So, I’ve watched quite a few queer-related movies in the past few weeks. Here’s a recap of the ones I’ve watched (and ones I’m going to watch) and how I’ve rated them.
Blue Is The Warmest Colour: 5/10 Brownie points for Lea Seydoux being Lea Seydoux, but it’s a no-go for the male gaze-oriented sex scenes. And Adele’s snot-crying at the end. And for Emma calling Adele a slut… I love and hate that scene both at the same time. But mainly hate. Also, it’s long and in all French, so you better put on the subtitles and have a good 3 hours to just chill.
High Tension: 7/10 Cecile de France is amazing in this film (read: her haircut is hot), and I’m sad her character had such a bad ending. The gore is slightly over-the-top, but terrific in its execution (so many bad puns. I apologize). Although most of it is in French and dubbed in some places, I would still watch it again in a heartbeat. The suspense and the tension were high (again, I’m sorry, I can’t help it) but the ending does not bode well for LGBT folks. As is such with many films in the horror genre, the concept of sexuality is a misused and abused one.. but it makes for great fanfiction (mine, since it’s one of the only TWO fanfics posted on the internet from this fandom).
But I’m A Cheerleader: 6/10 Too campy for my taste, but I shipped Megan and Graham from the moment Graham said “I like girls” while staring at Megan. It’s a very good film to watch if you need to distract yourself from the reality of living at the Pray The Gay Away summer camp your parents just sent you to “for your own good.” Also, Natasha Lyonne plays Nicky Nichols in OITNB, so… yeah. Brownie points all around.
Imagine Me & You: 11/10 Yes, I gave it an eleven. (These go to eleven.) I absolutely LOVED this movie. Luce, The Florist, is amazing. Rachel, The Married Woman, is adorable. Heck, The Token Male Character, is… awkward and sweet and a necessary evil for the plot. But the romance! Literally, kids, I’m never watching The Notebook during a sleepover as long as I’ve got this movie. It’s fucking adorable and British and the witty dialogue is on point.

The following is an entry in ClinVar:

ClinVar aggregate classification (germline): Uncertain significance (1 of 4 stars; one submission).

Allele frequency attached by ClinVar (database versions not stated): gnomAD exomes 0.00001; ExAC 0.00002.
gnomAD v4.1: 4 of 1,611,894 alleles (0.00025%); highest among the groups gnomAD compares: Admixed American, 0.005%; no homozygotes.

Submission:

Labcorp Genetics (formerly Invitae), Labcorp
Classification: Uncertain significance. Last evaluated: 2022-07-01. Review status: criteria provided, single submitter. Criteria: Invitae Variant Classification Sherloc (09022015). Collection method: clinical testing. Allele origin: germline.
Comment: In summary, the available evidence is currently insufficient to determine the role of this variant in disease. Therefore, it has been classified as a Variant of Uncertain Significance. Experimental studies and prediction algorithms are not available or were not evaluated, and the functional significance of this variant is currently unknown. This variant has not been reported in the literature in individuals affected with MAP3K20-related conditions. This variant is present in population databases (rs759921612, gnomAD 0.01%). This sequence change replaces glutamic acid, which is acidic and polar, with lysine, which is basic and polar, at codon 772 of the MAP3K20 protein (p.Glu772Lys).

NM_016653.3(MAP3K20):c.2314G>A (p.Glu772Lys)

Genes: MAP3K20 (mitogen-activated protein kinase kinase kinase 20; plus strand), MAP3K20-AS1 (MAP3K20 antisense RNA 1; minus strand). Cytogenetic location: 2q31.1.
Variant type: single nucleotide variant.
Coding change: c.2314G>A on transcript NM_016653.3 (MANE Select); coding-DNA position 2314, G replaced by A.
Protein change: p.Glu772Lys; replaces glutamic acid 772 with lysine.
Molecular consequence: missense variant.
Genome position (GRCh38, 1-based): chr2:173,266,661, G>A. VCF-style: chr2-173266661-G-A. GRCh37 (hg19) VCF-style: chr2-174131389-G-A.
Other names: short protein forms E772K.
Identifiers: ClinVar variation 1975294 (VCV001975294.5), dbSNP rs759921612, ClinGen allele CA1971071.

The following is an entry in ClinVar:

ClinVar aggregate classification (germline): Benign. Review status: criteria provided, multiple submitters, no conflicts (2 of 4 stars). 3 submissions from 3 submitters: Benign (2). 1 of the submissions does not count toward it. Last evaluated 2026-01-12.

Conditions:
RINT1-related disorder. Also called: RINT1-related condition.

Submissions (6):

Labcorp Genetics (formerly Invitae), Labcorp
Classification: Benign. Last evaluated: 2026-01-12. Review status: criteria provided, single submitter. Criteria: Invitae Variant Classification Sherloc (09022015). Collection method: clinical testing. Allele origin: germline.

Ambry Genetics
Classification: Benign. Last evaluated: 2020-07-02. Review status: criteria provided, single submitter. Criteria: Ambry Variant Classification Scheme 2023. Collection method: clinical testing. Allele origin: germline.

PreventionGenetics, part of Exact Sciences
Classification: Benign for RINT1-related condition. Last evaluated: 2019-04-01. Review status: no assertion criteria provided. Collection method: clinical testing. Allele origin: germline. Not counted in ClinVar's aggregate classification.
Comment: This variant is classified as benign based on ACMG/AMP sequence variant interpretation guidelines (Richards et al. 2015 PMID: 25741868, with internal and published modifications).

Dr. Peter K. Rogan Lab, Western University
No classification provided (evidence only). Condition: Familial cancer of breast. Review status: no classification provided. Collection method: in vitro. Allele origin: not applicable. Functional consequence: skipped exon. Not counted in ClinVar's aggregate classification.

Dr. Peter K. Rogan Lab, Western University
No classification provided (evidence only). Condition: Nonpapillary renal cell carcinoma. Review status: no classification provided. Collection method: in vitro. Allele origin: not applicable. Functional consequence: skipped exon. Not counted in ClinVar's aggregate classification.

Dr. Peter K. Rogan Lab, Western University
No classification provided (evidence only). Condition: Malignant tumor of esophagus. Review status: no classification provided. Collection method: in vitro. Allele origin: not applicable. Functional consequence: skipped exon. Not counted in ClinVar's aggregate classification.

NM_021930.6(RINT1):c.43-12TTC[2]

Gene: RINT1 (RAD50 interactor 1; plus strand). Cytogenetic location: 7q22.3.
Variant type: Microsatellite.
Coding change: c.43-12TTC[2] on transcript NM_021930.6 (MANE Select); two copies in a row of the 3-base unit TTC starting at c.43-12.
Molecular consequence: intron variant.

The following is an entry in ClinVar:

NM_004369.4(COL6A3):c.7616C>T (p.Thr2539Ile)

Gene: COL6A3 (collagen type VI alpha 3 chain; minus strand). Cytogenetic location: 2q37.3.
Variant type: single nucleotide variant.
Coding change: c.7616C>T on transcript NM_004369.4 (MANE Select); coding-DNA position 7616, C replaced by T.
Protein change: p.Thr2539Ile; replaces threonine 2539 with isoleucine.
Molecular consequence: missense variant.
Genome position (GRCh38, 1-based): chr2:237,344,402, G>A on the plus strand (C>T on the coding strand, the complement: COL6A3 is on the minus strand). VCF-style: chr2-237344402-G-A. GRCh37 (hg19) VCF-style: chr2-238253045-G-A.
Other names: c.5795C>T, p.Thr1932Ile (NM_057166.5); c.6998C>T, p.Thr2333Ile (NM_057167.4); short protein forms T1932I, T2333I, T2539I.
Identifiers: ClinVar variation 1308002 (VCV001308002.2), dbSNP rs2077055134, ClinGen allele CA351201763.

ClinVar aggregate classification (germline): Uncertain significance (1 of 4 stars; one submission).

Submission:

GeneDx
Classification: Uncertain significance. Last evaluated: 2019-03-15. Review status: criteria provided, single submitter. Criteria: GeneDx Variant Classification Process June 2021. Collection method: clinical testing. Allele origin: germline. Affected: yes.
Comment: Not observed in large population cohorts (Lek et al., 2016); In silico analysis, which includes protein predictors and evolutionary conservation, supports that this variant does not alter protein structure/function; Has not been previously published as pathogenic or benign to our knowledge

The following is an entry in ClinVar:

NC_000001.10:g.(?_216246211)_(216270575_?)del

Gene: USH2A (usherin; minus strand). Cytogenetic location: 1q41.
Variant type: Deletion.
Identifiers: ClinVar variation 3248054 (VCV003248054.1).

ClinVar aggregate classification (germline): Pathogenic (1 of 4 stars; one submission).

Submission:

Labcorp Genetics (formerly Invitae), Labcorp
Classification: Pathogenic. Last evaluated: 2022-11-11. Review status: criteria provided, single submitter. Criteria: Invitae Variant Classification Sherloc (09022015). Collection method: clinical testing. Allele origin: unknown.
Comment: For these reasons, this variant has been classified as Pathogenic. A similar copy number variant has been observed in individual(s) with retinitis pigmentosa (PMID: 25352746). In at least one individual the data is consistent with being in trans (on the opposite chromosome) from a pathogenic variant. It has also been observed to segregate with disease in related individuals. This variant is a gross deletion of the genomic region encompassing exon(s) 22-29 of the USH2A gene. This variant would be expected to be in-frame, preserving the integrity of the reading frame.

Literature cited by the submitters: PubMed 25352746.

The Runaways: 7.5/10 I didn’t know I shipped KStew and Dakota Fanning until I watched this movie. And the portrayal of Joan Jett was amazing- the old middle-school me that was obsessed with Joan Jett and the Blackhearts (and My Chemical Romance… we all have our punk phases) was amazed at how Joan Kristen was. Even down to their hair-flip thing. I mean, Kristen should sing more. And wear tighter t-shirts more often, you know what I’m saying?
Better Than Chocolate: 8/10 This movie would be a seven, if I hadn’t loved the trans* character of Judy so much which added a brownie point. It was a cute comedy, and I liked the friendship between Judy and the mom, Lila. Also, Christina Cox as Kim (girlfriend goals second only to Luce The Florist)… and the sexy painting scene around 20 minutes in… yep. Except for the random scary break-in near the end, this movie was sweet and definitely better than chocolate.
The Kids Are All Right; Lost and Delirious; Bloomington; Loving Annabelle; My Summer of Love; When Night Is Falling; Mulholland Drive; Heavenly Creatures; Bound; Room In Rome; Cracks; Itty Bitty Titty Committee; Martyrs; The Moth Diaries; The Secret Diaries of Miss Anne Lister; Tipping The Velvet; Desert Hearts; Go Fish and Fried Green Tomatoes.